An alternative perspective on working capital is to compare it to total assets and annual revenues. From this angle, working capital becomes a measure of operating efficiency. Excessive amounts of cash tied up in working capital detract from other spending options, such as expanding to new markets, buying equipment and paying down debt.

Best practices

High liquidity generally equates with low financial risk. However, you can have too much of a good thing. If working capital is trending upward from year to year — or it’s significantly higher than your competitors — it may be time to take proactive measures to speed up cash inflows and delay cash outflows.

Lean operations require taking a closer look at each component of working capital and implementing these best practices:

1. Put cash to good use. Excessive cash balances encourage management to become complacent about working capital. If your organization has plenty of money in its checkbook, you might be less hungry to collect receivables and less disciplined when ordering inventory.

2. Expedite collections. Organizations that sell on credit effectively finance their customers’ operations. Stale receivables — typically any balance over 45 or 60 days outstanding, depending on the industry — are a red flag of inefficient working capital management.

Getting a handle on receivables starts by evaluating which items should be written off as bad debts. Then viable balances need to be “talked in the door” as soon as possible. Enhanced collections efforts might include early bird discounts, electronic invoices and collections-based sales compensation programs.

3. Carry less inventory. Inventory represents a huge investment for manufacturers, distributors, retailers and contractors. It’s also difficult to track and value. Enhanced forecasting and data sharing with suppliers can reduce the need for safety stock and result in smarter ordering practices. Computerized technology — such as barcodes, radio frequency identification and enterprise resource planning tools — also improve inventory tracking and ordering practices.

4. Postpone payments. Credit terms should be extended as long as possible — without losing out on early bird discounts. If you can stretch your organization’s average days in payables from, say, 45 to 60 days, it trains vendors and suppliers to accept the new terms, particularly if you’re a predictable, reliable payor.

Prioritize working capital

Some organizations are so focused on the income statement, including revenue and profits, that they lose sight of the strategic significance of the balance sheet — especially working capital accounts. We can benchmark your organization’s liquidity and asset efficiency over time and against competitors. If necessary, we also can help implement strategies to improve your performance, without exposing you to unnecessary risk.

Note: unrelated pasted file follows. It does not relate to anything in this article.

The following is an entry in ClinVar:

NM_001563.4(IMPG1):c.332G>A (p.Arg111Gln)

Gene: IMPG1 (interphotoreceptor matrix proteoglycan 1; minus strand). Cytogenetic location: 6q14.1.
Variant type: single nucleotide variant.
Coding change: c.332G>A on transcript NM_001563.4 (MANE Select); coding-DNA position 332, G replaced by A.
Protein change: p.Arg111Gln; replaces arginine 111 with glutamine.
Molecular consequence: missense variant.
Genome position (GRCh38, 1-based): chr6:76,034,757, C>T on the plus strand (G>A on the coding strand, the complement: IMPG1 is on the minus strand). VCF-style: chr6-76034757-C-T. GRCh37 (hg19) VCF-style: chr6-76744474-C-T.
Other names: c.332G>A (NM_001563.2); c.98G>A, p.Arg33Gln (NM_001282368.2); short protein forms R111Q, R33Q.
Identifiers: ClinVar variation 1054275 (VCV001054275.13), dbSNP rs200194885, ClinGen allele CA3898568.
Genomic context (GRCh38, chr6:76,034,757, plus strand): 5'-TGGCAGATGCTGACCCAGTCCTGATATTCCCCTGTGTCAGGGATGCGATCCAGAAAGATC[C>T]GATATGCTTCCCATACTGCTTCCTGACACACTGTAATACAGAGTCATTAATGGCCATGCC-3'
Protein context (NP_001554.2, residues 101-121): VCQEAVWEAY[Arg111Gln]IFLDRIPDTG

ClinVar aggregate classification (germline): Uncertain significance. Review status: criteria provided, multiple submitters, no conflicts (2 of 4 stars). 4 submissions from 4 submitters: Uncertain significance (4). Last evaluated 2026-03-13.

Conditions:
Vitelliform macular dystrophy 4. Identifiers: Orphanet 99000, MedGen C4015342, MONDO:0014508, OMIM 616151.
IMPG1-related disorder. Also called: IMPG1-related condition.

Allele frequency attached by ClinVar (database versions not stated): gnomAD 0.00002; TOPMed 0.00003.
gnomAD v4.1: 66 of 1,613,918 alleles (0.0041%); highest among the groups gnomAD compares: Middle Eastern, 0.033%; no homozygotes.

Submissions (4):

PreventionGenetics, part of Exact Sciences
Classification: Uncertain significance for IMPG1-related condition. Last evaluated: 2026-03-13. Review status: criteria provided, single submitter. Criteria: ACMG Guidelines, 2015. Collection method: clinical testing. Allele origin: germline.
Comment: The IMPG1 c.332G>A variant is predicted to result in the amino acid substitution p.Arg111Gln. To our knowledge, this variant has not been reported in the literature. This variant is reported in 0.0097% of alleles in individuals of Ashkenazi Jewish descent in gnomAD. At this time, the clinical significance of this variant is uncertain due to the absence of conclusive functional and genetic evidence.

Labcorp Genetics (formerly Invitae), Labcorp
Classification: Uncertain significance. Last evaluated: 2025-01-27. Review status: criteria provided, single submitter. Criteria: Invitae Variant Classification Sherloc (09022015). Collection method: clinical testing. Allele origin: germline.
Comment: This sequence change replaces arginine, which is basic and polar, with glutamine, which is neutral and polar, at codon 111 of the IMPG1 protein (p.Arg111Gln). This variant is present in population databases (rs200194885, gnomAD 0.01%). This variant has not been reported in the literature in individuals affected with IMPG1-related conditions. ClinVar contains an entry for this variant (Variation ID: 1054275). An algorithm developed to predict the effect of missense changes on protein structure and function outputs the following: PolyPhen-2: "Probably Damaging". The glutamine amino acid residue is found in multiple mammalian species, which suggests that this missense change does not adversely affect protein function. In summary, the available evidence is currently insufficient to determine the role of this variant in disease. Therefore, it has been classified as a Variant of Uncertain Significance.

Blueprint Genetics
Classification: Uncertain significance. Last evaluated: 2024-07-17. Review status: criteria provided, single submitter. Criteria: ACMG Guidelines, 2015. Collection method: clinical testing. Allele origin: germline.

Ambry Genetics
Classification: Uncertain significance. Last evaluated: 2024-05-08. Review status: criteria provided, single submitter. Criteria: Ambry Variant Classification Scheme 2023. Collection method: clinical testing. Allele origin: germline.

© 2021


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Get serious about your strategic planning meetings

Most business owners would likely agree that strategic planning is important. Yet many companies rarely engage in active measures to gather and discuss strategy. Sometimes strategic planning is tacked on to a meeting about something else; other times it occurs only at the annual company retreat when employees may feel out of their element and perhaps not be fully focused.

Businesses should take strategic planning seriously. One way to do so is to hold meetings exclusively focused on discussing your company’s direction, establishing goals and identifying the resources you’ll need to achieve them. To get the most from strategy sessions, follow some of the best practices you’d use for any formal business meeting.

Set an agenda

Every strategy session should have an agenda that’s relevant to strategic planning — and only strategic planning. Allocate an appropriate amount of time for each agenda item so that the meeting is neither too long nor too short.

Before the meeting, distribute a document showing who’ll be presenting on each agenda topic. The idea is to create a “no surprises” atmosphere in which attendees know what to expect and can thereby think about the topics in advance and bring their best ideas and feedback.

Lay down rules (if necessary)

Depending on your workplace culture, you may want to state some upfront rules. Address the importance of timely attendance and professional decorum — either in writing or by announcement as the meeting begins.

Every business may not need to do this, but meetings that become hostile or chaotic with personal conflicts or “side chatter” can undermine the purpose of strategic planning. Consider whether to identify conflict resolution methods that participants must agree to follow.

Choose a facilitator

A facilitator should oversee the meeting. He or she is responsible for:

  • Starting and ending on time,
  • Transitioning from one agenda item to the next,
  • Enforcing the rules as necessary,